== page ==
April 17th, 2015
On April 14th and April 15th, NNAF staff members participated in what is being hailed as one of the largest-ever mobilizations of U.S. workers seeking higher pay and fair treatment.
In Boston, MA and Madison, WI, NNAF national office staff members marched in solidarity with low-wage workers, demanding that those who work in sectors such as fast food, retail, child care, homecare, transportation, and higher education be afforded a $15 minimum wage and the right to unionize.
NNAF stands by low-wage workers in this fight because we know that union support and fair living wages will bring individuals and families one step closer to creating the life they envision for themselves.
Categories: economic justice
October 31st, 2014
This past Tuesday, staff members of the National Network of Abortion Funds were proud to phone bank for earned sick time in Massachusetts as part of the Yes On 4 campaign, in partnership with the Jewish Alliance for Law and Social Action (JALSA), a member of Raise Up Massachusetts.
As abortion fund activists, we know that earned sick time is a crucial part of economic justice and therefore reproductive justice. A woman should be able to take time off work to take care of herself and her family without fear of losing her job. This helps enable her to access reproductive health care, including abortion care, and also to care for the children she already has.
Categories: economic justice
September 30th, 2014
September 30, 2014 marks the 38th anniversary of the Hyde Amendment, which passed in 1976. A direct response to the Roe v. Wade decision legalizing abortion just three years earlier, the Hyde Amendment was the first of many restrictions on abortion, and denied Medicaid patients the right to an abortion. Later restrictions followed: federal employees, U.S. military personnel and their families, Peace Corps volunteers, Indian Health Service recipients, federal prisoners, and people with disabilities covered by Medicare — all denied abortion coverage.
The intent of the Hyde Amendment is to make it more difficult for low-income women to get the abortions they need. It is the backdrop to all abortion funds. It is the backdrop to our stories.
On the 38th anniversary of the Hyde Amendment we are proud to share the stories and voices of abortion fund activists collected and recorded by StoryCorps at the National Network of Abortion Funds 20th Anniversary Summit held in Oakland, California in June 2013.
March 12th, 2014
As clinics are closing in Texas, abortion funds are responding as quickly as possible.
We're responding by organizing the Texas Practical Support Convening. Funds on the ground are responding by increasing their fundraising efforts (the Lilith Fund has Abortion Access Bowl-a-Thon events in a record five cities this year, including the Rio Grande Valley!) And activists are responding by starting NEW abortion funds.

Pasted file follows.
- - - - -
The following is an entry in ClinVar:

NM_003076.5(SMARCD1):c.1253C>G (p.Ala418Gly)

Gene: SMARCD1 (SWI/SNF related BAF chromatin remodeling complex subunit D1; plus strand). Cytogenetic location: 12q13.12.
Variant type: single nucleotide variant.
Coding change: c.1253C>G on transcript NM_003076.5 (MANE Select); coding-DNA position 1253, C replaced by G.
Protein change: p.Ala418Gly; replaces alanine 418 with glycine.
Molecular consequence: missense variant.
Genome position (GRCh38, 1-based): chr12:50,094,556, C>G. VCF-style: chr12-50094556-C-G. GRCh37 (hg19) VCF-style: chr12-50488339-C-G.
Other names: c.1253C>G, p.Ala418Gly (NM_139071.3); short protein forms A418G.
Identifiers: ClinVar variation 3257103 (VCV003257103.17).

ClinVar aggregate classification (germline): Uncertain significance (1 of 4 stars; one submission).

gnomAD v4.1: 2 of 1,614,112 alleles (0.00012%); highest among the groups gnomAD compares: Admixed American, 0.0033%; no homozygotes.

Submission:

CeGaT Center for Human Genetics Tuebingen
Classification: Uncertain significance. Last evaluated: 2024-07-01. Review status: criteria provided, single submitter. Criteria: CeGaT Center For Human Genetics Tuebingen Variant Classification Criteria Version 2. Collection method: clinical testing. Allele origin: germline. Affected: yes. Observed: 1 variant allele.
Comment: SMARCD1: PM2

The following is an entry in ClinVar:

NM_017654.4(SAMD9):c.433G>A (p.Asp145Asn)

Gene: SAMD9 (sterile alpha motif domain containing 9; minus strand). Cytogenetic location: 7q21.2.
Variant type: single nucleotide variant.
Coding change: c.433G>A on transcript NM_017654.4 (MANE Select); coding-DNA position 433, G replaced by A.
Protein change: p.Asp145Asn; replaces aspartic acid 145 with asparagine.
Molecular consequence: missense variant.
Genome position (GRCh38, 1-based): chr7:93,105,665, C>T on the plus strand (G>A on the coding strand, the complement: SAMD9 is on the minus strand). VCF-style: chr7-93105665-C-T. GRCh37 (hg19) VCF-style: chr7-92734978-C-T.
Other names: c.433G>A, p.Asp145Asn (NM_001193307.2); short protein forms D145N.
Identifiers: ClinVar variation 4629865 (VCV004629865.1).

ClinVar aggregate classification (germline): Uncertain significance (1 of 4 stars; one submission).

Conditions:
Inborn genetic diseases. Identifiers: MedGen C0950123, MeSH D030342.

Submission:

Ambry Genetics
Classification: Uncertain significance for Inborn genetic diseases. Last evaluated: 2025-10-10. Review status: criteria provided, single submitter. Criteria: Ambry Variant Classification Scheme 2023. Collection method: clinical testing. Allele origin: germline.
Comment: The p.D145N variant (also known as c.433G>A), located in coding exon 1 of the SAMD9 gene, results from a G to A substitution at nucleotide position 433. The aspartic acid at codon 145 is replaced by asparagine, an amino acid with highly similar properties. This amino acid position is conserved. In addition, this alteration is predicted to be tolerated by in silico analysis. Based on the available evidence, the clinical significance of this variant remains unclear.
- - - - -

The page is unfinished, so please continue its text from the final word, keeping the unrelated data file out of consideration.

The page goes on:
February 14th, 2014
February 3rd, 2014
Here’s another reason to be inspired by abortion fund activists: while Texas legislators are restricting access to abortion, abortion funds and other grassroots groups have been working harder than ever to help people get the care they want and need.
On January 17-19, 2014, the National Network of Abortion Funds hosted the Texas Practical Support Convening, bringing together clinics, abortion funds, practical support groups, abortion doulas, lawyers, and community organizers. The Convening was the result of months of planning set into action when Texas passed far-reaching restrictions in the summer of 2013 which have already resulted in clinic closures, leaving residents in some areas of the state with no options at all.
January 22nd, 2014
41 years after the Supreme Court affirmed the right to an abortion, what's the reality? National Network of Abortion Funds Executive Director Stephanie Poggi joined Texas abortion fund activists and abortion providers on Twitter to talk about what abortion access looks like on the ground in 2014:
January 13th, 2014
In November, a federal district court ruled that the far-reaching abortion restrictions signed into law by Governor Perry in Texas last summer could go into effect. Clinics across the state closed overnight, and suddenly volunteer-run abortion funds were faced with an avalanche of new calls in addition to their existing caseloads. How have they been coping with the increased demand?
Join Lindsay Rodriguez, board chair of Texas-based Lilith Fund for Reproductive Equity, in an online chats hosted by activist Katie Klabusich this Wednesday, January 15th:
January 10th, 2014
Every year, politicians in Congress use our nation’s budget process to deny coverage of abortion for women who get their insurance or health care through the federal government.
Now some politicians want to make those restrictions even harsher – and permanent – through HR 7, the so-called "No Taxpayer Funding for Abortion Act."
HR 7 would permanently codify the punitive Hyde Amendment that denies Medicaid-eligible women their right to an abortion and withhold all federal insurance coverage of abortion, putting it out of reach for many. Denying Medicaid coverage of abortion forces one in four poor women to carry an unwanted pregnancy to term.
November 18th, 2013
"What do you do if you need an abortion but you are too poor to afford one? For many women, the answer is: you turn to the only people who are willing and able to help—abortion funds." — Melissa Harris-Perry, 11/16/2013
In 2011 and 2012, states enacted record numbers of abortion restrictions, and abortion funds are now seeing the effect of these restrictions firsthand. Over the weekend, Melissa Harris-Perry spoke with Trina Stout of The CAIR Project, an all-volunteer abortion fund that helps women and girls in Washington, Idaho, Oregon and Alaska.